This is my stop during the book blitz for Maiden of Secrets (World of Almir #2) by Paul Neslusan. This book blitz is organized by Lola’s Blog Tours. The book blitz runs from 1 till 7 October, you can view the complete blitz schedule on the website of Lola’s Blog Tours.
So far this series contains 2 books: The Depths (World of Almir #1) and Maiden of Secrets (World of Almir #2).
Maiden of Secrets (World of Almir #2)
By Paul Neslusan
Genre: Dark Fantasy
Age category: Adult
Release Date: October 1
Raised deep underground in the city of Solypse, Caelin dreams of life in the world above. Her dreams are crushed when she is coerced into service, plunging her into a world of spies, smugglers, assassins, and corrupt politicians.
As Solypse negotiates a treaty with the city of Phira, a beloved war hero stumbles into secrets that could drive the political order of the depths into chaos. In the aftermath, they will have no choice but to try to save a mysterious nation from its own dark necessity, and in doing so, save themselves.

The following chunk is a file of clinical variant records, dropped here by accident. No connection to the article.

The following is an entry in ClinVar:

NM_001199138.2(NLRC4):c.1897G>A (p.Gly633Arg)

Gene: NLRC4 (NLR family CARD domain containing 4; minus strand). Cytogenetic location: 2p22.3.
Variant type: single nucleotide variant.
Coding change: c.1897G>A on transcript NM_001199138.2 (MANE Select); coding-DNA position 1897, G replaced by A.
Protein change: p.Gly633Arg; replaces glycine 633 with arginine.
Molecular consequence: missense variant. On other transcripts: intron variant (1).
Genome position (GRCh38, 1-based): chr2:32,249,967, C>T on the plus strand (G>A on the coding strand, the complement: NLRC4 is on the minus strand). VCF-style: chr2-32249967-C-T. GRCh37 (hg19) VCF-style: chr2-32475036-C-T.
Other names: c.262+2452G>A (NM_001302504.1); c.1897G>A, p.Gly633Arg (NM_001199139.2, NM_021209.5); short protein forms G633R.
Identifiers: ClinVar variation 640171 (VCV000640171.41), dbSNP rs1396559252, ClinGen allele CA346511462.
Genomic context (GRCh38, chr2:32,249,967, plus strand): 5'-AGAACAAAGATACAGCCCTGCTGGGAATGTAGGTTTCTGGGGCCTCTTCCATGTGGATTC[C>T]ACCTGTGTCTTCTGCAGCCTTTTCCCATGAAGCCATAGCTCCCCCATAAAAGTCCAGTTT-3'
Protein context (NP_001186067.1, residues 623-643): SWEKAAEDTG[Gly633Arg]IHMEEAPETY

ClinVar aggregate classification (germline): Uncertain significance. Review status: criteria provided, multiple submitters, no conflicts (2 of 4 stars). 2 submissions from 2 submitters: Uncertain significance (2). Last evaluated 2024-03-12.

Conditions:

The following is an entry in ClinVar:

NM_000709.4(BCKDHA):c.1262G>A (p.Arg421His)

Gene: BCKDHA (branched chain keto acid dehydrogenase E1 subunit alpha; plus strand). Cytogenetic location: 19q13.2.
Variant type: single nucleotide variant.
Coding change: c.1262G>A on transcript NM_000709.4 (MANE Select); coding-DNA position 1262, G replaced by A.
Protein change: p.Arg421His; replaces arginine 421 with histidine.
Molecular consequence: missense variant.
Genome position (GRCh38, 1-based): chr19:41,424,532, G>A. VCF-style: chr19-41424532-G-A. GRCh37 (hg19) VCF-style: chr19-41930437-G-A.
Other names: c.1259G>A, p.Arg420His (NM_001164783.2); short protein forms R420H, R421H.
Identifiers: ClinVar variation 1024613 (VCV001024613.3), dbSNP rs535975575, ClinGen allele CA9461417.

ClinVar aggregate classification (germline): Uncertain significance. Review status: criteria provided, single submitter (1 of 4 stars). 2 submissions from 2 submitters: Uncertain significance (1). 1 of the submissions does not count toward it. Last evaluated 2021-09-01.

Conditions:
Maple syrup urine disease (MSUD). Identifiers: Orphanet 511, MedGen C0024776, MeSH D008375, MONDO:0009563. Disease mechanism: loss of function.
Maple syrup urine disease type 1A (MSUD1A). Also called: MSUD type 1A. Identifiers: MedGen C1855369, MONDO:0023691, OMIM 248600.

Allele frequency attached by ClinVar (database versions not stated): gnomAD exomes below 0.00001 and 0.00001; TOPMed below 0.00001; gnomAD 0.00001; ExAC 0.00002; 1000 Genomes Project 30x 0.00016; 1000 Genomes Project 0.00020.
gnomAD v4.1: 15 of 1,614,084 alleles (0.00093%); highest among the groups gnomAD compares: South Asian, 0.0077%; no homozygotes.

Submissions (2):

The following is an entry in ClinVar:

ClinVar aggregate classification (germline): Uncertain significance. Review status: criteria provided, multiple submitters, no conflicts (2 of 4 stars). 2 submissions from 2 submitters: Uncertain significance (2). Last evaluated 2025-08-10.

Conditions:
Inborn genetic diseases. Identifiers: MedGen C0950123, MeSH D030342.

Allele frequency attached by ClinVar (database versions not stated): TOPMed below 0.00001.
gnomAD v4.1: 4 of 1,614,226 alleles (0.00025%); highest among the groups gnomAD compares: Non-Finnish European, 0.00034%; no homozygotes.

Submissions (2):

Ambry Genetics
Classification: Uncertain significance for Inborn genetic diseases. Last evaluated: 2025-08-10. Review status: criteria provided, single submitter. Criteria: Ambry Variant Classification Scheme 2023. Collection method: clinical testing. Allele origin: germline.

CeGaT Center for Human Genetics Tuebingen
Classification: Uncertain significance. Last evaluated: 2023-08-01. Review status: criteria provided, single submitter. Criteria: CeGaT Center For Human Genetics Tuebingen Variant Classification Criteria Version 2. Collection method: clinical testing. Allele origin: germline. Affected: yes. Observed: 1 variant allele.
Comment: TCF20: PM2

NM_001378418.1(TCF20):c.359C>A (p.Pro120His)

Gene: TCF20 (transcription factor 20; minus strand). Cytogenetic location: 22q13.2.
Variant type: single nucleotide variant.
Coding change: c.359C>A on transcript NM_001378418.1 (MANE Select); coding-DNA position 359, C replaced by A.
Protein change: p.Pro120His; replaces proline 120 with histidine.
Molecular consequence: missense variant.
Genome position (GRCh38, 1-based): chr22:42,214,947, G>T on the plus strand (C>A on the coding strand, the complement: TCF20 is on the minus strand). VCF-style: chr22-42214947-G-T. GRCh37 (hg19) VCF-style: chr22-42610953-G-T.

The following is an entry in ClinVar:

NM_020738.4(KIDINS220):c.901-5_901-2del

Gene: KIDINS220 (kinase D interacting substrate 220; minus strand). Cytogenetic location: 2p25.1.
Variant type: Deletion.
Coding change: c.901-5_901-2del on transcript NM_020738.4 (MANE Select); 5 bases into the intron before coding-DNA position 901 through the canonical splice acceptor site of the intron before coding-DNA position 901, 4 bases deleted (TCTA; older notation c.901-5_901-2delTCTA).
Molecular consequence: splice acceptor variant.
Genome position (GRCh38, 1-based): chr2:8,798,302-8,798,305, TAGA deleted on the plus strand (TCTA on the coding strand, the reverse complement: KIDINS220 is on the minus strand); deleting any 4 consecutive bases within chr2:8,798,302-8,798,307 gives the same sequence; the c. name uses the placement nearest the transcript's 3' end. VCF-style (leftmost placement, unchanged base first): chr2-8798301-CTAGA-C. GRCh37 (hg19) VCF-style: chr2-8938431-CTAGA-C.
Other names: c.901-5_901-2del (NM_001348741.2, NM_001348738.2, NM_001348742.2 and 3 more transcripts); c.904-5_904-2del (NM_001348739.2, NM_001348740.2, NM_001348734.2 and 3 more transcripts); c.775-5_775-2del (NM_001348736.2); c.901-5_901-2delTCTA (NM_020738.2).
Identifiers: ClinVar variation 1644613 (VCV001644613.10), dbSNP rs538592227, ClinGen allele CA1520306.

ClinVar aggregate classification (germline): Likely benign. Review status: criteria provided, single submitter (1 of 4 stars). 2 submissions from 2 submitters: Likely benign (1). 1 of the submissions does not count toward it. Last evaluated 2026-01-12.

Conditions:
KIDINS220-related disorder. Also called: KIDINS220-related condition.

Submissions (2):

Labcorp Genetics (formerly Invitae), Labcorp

You can find Maiden of Secrets on Goodreads
Le’illi shook Brug gently, whispering again. “Wake up.”
Brug’s eyes snapped open, greeted by inky blackness. Slowly and deliberately, he rolled over and raised himself up on his fingertips and toes. He drew a knee in beneath his body. He gently plucked the pack that he had been using as a pillow off of the ground, and slipped it over his arms. He reached out to the left and right of where he had been sleeping, drawing in the pick and shortsword that he had pre-positioned before bed. Years of combat in the tunnels had turned such rituals into a reflex. He silently raised himself to a crouch on his feet. He slipped his pick into his belt, opting instead for the pouch with firestones wrapped loosely in oily gauze.